Plaintiffs, v. William TINNIN, Ralpu CAMPBELL, and John G. ANDREWS, Defendants.
2 H. 258. If the creditor assents to the receipt by the marshal of depreciated bank-notes in satisfaction
of an exccution, he is bound thereby, and his assent may be presumed from lapse of time and other circumstances.
This case was like the next preceding in all its circumstances, save the differences pointed out in the opinion of the court.
Duncan and Holt, for the creditors.
No counsel contrà.
( * 261 ] *DANIEL, J., delivered the opinion of the court.
The principles ruled in the case of Griffin v. Thompson, 2 How. 244, as those which define the duties and should govern the conduct of the marshal in levying executions committed to his hands,
Buckhannan v. Tinnin. 2 H.
have been here again considered and approved. They would be decisive also of the case now under consideration, but for two points of difference between this and the case of Griffin v. Thompson. These two points arise, 1st, upon the time intervening between the return of the marshal and the plaintiff's motion, as tending to show an * acquiescence by the plaintiff; and, secondly, upon the [ * 262 ] additional evidence in this case amounting to proof of approbation or sanction by the plaintiff, express or implied of the conduct of the marshal. In Griffin v. Thompson, application was made to the court at the earliest practicable period to set aside the marshal's return, and there was throughout no fact or circumstance tending to show a recognition, by the party, or a moment's acquiescence by him, in the irregularity complained of. In the present case, the return of the marshal showing the receipt by him of the depreciated bank-notes, bears date on the 17th February, 1840; the motion to quash was made in May, 1842. Thus an interval of more than two years was permitted to elapse between the return and the motion; a period during which the party must be presumed to have been cognizant of the return, a public and official proceeding to be found amongst the files and records of the court to which access might at all times have been had. If this fact stood alone, unassociated with, and unexplained by any other, it would of itself imply at least, on the part of the plaintiff, laches and negligence in the prosecution of his interests, if not an assent by him to the acts of the officer. This fact of time, however, is by no means solitary or isolated in the evidence in this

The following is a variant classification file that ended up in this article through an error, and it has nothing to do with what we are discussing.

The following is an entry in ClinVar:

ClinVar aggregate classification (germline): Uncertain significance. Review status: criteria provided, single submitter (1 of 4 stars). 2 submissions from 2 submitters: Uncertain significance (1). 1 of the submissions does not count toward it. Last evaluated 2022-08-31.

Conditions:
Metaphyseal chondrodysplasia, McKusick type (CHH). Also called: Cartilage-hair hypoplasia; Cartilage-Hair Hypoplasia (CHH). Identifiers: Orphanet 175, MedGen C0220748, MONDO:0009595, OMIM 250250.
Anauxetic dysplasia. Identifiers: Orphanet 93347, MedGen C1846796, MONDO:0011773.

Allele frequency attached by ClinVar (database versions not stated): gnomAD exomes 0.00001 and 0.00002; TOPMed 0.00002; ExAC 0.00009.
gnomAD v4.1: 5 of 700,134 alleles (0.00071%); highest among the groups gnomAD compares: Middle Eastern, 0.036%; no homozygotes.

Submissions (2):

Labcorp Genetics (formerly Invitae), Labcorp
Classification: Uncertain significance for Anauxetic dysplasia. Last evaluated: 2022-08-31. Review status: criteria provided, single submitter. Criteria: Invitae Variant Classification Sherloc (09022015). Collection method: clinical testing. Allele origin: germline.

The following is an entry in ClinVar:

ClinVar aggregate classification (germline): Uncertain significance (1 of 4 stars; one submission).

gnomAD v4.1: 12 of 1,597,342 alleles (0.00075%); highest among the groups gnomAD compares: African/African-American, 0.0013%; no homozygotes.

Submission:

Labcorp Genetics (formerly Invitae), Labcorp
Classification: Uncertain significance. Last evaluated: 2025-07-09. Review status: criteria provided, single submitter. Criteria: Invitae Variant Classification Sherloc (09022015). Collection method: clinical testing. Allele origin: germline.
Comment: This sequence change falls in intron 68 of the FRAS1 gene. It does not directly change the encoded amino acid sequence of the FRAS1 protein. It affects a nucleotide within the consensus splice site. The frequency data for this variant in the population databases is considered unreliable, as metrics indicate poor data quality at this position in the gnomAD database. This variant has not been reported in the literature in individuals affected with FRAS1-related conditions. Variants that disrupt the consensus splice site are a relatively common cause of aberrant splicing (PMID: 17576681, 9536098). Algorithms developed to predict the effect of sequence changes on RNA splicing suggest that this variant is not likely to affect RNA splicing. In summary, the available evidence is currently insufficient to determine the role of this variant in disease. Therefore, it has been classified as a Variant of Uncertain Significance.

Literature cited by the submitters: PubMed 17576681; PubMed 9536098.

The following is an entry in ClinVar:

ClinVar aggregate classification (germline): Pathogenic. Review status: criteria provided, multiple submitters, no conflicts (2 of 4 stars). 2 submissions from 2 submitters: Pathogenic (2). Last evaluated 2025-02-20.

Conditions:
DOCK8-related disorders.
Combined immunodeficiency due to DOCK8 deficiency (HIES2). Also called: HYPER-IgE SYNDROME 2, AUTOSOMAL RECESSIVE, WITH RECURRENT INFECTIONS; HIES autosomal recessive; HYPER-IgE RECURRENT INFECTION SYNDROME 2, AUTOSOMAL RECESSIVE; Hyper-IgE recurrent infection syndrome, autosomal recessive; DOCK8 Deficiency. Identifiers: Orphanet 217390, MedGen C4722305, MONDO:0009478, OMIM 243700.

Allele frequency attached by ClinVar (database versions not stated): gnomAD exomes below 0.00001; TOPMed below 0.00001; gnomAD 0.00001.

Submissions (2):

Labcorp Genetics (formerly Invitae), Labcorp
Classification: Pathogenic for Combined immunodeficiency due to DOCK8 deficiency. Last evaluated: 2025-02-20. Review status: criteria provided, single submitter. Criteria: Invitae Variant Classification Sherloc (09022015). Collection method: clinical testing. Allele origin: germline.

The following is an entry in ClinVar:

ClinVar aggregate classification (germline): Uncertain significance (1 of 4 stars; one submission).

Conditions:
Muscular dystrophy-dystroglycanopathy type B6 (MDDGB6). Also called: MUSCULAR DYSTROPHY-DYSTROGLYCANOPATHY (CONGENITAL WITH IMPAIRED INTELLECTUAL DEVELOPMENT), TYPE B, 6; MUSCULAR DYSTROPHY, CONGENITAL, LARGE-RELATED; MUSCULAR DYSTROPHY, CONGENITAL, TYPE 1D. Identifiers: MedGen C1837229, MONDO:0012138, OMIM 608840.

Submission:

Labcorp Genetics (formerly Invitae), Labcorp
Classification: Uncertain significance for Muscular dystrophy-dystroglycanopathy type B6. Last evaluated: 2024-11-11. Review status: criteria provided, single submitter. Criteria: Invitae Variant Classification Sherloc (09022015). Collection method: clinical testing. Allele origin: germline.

The language of the return certainly imports no objection by the plaintiff or by any other to the receipt of the $1,300, or to the medium in which they were collected ; so far from this, when taken altogether, that language strongly implies, if it does not directly declare, that the plaintiff, or whosoever he was that took control of the matter, approved of the proceeding so far as it had gone, and objected only to a collection of the residue of the execution at that time. It should not be lost sight of either, in construing this language, that no exception to any one kind of medium, or preference for any other, is indicated in the inhibition as stated; it is a simple direction to proceed no further. It cannot be objected to the return in question, that it is the act or declaration of the officer whose conduct in making it is impeached. Although the act of that officer, it is a sworn return, and must stand until falsified. It is introduced by the plaintiff himself in support of his motion; is indeed the only evidence he has adduced to sustain it; he relies on this return, and in so doing, must take it entire ; he cannot be permitted to garble it. The return must be received as stating the truth. It must be received in all its parts;
Matheson's Administrators v. Grant's Administrator. 2 H.
and if so, it comes (especially when viewed in connection with the
interval between the dates of that return and of the motion [ * 263 ) in this case,) on the part of the plaintiff, an acquiescence, if
not a direct sanction, which at this day, this court is unwilling to disturb. Great wrong might, by so late an interference, be visited upon the officer, who may have been reposing upon the conduct of this plaintiff; and the danger of a result like this is enhanced by the total absence of any thing like proof to show that the plaintiff ever refused to receive the amount collected by the marshal, and may not have actually received and applied it to his own use, or at what rate of value if so received. This court is of the opinion upon the case certified to them, that the return of the marshal of the 17th of Febru. ary, 1840, should not, under the facts disclosed in this case, be quashed.